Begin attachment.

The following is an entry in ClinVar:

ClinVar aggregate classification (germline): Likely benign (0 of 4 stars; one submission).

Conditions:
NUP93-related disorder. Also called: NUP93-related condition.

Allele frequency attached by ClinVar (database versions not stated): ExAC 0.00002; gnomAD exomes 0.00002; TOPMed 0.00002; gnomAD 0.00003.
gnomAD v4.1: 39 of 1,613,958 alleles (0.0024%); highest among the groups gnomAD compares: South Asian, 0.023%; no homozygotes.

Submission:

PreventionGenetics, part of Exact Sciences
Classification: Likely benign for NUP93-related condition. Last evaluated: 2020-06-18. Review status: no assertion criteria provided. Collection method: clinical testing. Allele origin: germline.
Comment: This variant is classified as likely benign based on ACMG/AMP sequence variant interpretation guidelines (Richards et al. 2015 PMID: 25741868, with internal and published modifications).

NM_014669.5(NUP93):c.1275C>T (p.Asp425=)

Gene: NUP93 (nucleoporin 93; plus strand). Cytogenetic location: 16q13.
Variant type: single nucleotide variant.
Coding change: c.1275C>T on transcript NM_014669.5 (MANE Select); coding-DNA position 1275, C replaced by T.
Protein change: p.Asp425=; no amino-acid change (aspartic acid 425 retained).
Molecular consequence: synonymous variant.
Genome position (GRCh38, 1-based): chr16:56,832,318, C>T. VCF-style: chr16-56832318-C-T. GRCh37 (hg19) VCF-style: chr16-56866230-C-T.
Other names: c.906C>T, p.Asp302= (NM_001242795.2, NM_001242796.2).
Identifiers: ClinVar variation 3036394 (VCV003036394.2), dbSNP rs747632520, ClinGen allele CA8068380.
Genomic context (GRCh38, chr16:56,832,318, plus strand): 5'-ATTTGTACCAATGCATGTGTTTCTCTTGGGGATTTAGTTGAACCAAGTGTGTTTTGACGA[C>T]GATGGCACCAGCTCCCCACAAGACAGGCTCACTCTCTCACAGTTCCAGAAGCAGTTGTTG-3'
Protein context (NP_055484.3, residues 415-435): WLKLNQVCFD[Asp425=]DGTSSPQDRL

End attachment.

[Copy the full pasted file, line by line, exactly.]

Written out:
The following is an entry in ClinVar:

ClinVar aggregate classification (germline): Likely benign (0 of 4 stars; one submission).

Conditions:
NUP93-related disorder. Also called: NUP93-related condition.

Allele frequency attached by ClinVar (database versions not stated): ExAC 0.00002; gnomAD exomes 0.00002; TOPMed 0.00002; gnomAD 0.00003.
gnomAD v4.1: 39 of 1,613,958 alleles (0.0024%); highest among the groups gnomAD compares: South Asian, 0.023%; no homozygotes.

Submission:

PreventionGenetics, part of Exact Sciences
Classification: Likely benign for NUP93-related condition. Last evaluated: 2020-06-18. Review status: no assertion criteria provided. Collection method: clinical testing. Allele origin: germline.
Comment: This variant is classified as likely benign based on ACMG/AMP sequence variant interpretation guidelines (Richards et al. 2015 PMID: 25741868, with internal and published modifications).

NM_014669.5(NUP93):c.1275C>T (p.Asp425=)

Gene: NUP93 (nucleoporin 93; plus strand). Cytogenetic location: 16q13.
Variant type: single nucleotide variant.
Coding change: c.1275C>T on transcript NM_014669.5 (MANE Select); coding-DNA position 1275, C replaced by T.
Protein change: p.Asp425=; no amino-acid change (aspartic acid 425 retained).
Molecular consequence: synonymous variant.
Genome position (GRCh38, 1-based): chr16:56,832,318, C>T. VCF-style: chr16-56832318-C-T. GRCh37 (hg19) VCF-style: chr16-56866230-C-T.
Other names: c.906C>T, p.Asp302= (NM_001242795.2, NM_001242796.2).
Identifiers: ClinVar variation 3036394 (VCV003036394.2), dbSNP rs747632520, ClinGen allele CA8068380.
Genomic context (GRCh38, chr16:56,832,318, plus strand): 5'-ATTTGTACCAATGCATGTGTTTCTCTTGGGGATTTAGTTGAACCAAGTGTGTTTTGACGA[C>T]GATGGCACCAGCTCCCCACAAGACAGGCTCACTCTCTCACAGTTCCAGAAGCAGTTGTTG-3'
Protein context (NP_055484.3, residues 415-435): WLKLNQVCFD[Asp425=]DGTSSPQDRL